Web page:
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Weaving Ourselves Whole: Exploring Your Life's Story

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SUNDAY SCRIPTURES FOR JUNE 9 | Jesus taught that we must cross the boundaries that divide

God calls us sons and daughters, and Jesus claims us to be His sisters and brothers

God has been trying to teach us from the beginning of time that some choices are good for us and some are not. That wisdom, given to us by God, is meant for our good. Yet our arrogance and selfishness keep us from listening clearly to His guidance. Most of us deal with habitual sins even though we know these choices are not good for us.

We know that being selfish and self-centered is not good for us. It certainly doesn’t serve other people, but it causes us to be hardened of heart, anxious and insecure. Through generosity and self-giving, we learn that God provides for us. Yet we continue to act as if we don’t trust God for tomorrow. Many of us partake in gossip on a regular basis. We talk about each other behind backs and pretend that that doesn’t harm the unity and community God is trying to build. As the Gospel tells us for the 10th Sunday in Ordinary Time, any community divided against itself cannot serve God as best it could. We don’t have to look very far to find divisions within our country, Church, families and even ourselves. Our hearts are divided between serving God and serving ourselves. Any person against himself or herself has a little or no room for God.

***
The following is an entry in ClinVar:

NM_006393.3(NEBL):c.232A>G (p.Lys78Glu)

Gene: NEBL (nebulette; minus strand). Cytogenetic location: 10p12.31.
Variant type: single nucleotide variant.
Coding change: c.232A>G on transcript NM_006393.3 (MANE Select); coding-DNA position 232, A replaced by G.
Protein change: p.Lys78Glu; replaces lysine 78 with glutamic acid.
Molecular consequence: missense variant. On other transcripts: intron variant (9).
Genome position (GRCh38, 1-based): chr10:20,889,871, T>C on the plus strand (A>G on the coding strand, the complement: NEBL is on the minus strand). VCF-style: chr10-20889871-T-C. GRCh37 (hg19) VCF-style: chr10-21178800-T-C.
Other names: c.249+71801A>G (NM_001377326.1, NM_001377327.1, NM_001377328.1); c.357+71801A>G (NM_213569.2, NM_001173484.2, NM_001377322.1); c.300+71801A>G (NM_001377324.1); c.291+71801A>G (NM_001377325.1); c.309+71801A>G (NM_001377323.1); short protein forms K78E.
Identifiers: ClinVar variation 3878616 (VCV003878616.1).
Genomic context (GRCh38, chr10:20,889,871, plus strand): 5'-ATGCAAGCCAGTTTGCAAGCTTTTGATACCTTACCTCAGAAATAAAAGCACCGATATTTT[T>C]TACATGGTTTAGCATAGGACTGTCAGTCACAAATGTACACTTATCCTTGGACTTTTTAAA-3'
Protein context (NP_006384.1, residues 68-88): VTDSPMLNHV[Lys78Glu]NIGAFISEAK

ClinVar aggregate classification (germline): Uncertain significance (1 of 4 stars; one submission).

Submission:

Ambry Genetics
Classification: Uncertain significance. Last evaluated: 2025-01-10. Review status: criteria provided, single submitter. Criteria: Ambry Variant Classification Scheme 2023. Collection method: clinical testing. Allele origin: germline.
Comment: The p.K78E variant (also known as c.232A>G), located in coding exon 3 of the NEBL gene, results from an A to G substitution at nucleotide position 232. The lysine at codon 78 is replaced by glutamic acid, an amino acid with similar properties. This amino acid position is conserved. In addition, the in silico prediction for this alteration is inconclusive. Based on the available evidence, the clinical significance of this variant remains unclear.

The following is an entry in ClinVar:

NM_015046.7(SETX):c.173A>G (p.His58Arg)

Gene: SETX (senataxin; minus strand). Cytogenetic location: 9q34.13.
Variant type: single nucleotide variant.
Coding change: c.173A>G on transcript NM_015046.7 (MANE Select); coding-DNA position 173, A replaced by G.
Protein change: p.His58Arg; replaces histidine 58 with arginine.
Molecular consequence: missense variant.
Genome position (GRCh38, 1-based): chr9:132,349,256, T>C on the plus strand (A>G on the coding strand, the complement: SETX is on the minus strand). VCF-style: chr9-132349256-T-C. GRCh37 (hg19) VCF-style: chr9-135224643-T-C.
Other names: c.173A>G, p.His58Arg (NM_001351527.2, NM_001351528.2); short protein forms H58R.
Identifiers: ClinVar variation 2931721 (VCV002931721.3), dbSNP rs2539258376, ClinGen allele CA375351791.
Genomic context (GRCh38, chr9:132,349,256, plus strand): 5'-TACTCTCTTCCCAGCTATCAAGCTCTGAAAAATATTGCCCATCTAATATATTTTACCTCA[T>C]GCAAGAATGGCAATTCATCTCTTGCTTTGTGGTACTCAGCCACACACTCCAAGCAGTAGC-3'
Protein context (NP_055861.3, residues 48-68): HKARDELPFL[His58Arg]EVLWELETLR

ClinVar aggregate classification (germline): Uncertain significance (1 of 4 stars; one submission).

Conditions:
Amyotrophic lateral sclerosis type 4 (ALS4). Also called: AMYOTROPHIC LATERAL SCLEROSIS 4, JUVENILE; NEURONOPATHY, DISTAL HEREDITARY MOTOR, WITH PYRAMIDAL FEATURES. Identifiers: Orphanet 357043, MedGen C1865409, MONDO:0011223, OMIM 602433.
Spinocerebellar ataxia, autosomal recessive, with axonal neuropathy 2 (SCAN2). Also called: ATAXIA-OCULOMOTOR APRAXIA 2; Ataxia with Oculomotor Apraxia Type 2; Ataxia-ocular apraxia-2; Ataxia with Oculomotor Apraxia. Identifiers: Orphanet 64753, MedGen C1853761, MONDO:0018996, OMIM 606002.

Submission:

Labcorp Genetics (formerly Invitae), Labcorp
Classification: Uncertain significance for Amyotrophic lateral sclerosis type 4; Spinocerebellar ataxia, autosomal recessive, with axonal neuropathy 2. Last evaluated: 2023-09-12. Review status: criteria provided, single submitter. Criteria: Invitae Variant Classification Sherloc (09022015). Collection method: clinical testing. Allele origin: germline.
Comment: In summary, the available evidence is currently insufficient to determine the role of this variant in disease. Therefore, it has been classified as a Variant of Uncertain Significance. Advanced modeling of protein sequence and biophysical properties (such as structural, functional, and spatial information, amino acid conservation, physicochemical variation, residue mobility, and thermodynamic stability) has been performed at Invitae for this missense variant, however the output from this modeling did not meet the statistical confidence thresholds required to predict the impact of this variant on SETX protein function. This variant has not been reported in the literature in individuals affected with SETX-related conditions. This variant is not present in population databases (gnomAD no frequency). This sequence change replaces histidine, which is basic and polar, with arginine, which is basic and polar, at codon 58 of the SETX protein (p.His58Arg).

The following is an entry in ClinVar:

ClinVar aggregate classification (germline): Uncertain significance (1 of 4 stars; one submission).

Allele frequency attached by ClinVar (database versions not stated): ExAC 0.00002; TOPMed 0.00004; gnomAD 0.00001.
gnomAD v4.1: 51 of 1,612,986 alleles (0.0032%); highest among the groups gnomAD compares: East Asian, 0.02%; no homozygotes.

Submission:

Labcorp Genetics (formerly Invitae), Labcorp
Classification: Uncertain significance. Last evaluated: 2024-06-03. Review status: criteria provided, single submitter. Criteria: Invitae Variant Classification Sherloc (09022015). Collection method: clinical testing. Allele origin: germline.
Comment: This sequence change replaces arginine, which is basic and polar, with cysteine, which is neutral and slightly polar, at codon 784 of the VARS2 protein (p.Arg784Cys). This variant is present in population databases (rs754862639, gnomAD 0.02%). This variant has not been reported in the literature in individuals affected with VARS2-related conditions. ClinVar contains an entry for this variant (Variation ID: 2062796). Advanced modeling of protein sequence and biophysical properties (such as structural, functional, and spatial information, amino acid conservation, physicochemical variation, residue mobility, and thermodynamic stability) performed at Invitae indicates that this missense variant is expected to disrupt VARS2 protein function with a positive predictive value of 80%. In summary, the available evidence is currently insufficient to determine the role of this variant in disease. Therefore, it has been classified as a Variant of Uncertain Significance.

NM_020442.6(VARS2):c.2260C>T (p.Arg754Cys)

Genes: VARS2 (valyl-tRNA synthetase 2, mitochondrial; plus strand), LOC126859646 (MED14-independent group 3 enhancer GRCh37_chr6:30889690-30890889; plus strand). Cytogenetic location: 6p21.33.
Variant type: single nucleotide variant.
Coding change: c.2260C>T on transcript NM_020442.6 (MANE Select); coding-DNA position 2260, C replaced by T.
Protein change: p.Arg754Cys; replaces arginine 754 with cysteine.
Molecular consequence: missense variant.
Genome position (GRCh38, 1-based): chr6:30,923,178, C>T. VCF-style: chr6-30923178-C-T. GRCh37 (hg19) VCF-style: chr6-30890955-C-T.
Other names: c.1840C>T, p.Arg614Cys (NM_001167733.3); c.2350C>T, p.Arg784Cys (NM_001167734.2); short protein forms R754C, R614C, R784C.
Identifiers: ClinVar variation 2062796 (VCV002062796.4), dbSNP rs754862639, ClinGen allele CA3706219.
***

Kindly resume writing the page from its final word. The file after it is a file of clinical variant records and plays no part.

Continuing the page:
I’m not sure we can imagine how it must’ve felt for Jesus’ family to be standing outside the door and yet not to be acknowledged by Jesus as a special group in His life. He tries to teach us that our definition of family needs to keep expanding, so that more than just our blood relatives are included. God calls us sons and daughters, and Jesus claims us to be His sisters and brothers. If God can be that generous with us as sinners, can we follow His wisdom and start treating each other more often as ones who belong to the same family?

I’m not sure how conscious we are of this, but arrogance rules heavily in our own hearts. We clearly know what God is asking us to do, and we very often, through our choices and actions, say that we know better than God does. We make excuses so that we don’t have to follow the more difficult teachings of Jesus. We claim that every human life has dignity and value, yet we choose to honor and value some lives over others. God has declared that there is only one flock and one shepherd, yet we act as if the family of God is eternally divided. Jesus taught us that we must cross the boundaries of purity and hatred that divide societies and families. That is our call as disciples of Jesus.

Living in this part of the liturgical year that is called Ordinary Time, we will be invited to reflect upon our lives and the ordinary, mundane events of each day. Take a look at the habits and patterns of our lives. Is there a joy and excitement within us about being disciples of Jesus? If someone observed our lives, would they be drawn in by our witness of faith? Do we make living an ordinary life as a disciple of Jesus attractive? Let’s commit ourselves to follow the wisdom of God, clearly shown to us through the life of Jesus.

Father Donald Wester is pastor of All Saints Parish in St. Peters.

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